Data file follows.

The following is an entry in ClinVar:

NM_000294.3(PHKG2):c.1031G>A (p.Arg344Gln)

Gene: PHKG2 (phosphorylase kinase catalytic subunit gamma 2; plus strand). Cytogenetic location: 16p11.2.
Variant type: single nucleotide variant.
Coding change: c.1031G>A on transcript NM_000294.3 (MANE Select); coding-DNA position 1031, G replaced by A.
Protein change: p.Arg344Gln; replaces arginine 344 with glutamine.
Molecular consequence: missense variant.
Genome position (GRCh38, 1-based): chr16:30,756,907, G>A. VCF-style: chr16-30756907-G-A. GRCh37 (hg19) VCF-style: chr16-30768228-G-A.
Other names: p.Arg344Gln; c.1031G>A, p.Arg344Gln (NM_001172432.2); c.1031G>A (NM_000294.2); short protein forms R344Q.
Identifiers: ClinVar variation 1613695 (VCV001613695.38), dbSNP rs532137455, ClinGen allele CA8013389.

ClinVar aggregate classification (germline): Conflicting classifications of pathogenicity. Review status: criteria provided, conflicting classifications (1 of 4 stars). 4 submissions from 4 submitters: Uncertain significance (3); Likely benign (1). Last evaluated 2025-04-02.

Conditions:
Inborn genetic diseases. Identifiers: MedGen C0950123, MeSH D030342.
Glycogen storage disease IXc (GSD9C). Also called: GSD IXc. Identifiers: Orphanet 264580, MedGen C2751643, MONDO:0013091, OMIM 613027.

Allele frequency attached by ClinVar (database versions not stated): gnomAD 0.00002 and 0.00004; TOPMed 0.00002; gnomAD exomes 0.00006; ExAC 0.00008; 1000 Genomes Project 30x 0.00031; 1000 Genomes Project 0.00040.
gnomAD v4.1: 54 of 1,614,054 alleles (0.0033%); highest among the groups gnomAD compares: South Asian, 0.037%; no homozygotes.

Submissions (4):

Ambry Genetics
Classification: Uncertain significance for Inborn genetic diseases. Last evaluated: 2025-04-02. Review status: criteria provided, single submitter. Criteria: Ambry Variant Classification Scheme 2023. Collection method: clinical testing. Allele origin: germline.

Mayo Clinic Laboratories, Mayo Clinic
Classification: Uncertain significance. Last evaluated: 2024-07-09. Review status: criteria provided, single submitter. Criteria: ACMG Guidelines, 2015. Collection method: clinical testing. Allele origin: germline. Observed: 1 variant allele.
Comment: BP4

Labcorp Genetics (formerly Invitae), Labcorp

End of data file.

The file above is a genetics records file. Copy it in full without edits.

The following is an entry in ClinVar:

NM_000294.3(PHKG2):c.1031G>A (p.Arg344Gln)

Gene: PHKG2 (phosphorylase kinase catalytic subunit gamma 2; plus strand). Cytogenetic location: 16p11.2.
Variant type: single nucleotide variant.
Coding change: c.1031G>A on transcript NM_000294.3 (MANE Select); coding-DNA position 1031, G replaced by A.
Protein change: p.Arg344Gln; replaces arginine 344 with glutamine.
Molecular consequence: missense variant.
Genome position (GRCh38, 1-based): chr16:30,756,907, G>A. VCF-style: chr16-30756907-G-A. GRCh37 (hg19) VCF-style: chr16-30768228-G-A.
Other names: p.Arg344Gln; c.1031G>A, p.Arg344Gln (NM_001172432.2); c.1031G>A (NM_000294.2); short protein forms R344Q.
Identifiers: ClinVar variation 1613695 (VCV001613695.38), dbSNP rs532137455, ClinGen allele CA8013389.

ClinVar aggregate classification (germline): Conflicting classifications of pathogenicity. Review status: criteria provided, conflicting classifications (1 of 4 stars). 4 submissions from 4 submitters: Uncertain significance (3); Likely benign (1). Last evaluated 2025-04-02.

Conditions:
Inborn genetic diseases. Identifiers: MedGen C0950123, MeSH D030342.
Glycogen storage disease IXc (GSD9C). Also called: GSD IXc. Identifiers: Orphanet 264580, MedGen C2751643, MONDO:0013091, OMIM 613027.

Allele frequency attached by ClinVar (database versions not stated): gnomAD 0.00002 and 0.00004; TOPMed 0.00002; gnomAD exomes 0.00006; ExAC 0.00008; 1000 Genomes Project 30x 0.00031; 1000 Genomes Project 0.00040.
gnomAD v4.1: 54 of 1,614,054 alleles (0.0033%); highest among the groups gnomAD compares: South Asian, 0.037%; no homozygotes.

Submissions (4):

Ambry Genetics
Classification: Uncertain significance for Inborn genetic diseases. Last evaluated: 2025-04-02. Review status: criteria provided, single submitter. Criteria: Ambry Variant Classification Scheme 2023. Collection method: clinical testing. Allele origin: germline.

Mayo Clinic Laboratories, Mayo Clinic
Classification: Uncertain significance. Last evaluated: 2024-07-09. Review status: criteria provided, single submitter. Criteria: ACMG Guidelines, 2015. Collection method: clinical testing. Allele origin: germline. Observed: 1 variant allele.
Comment: BP4

Labcorp Genetics (formerly Invitae), Labcorp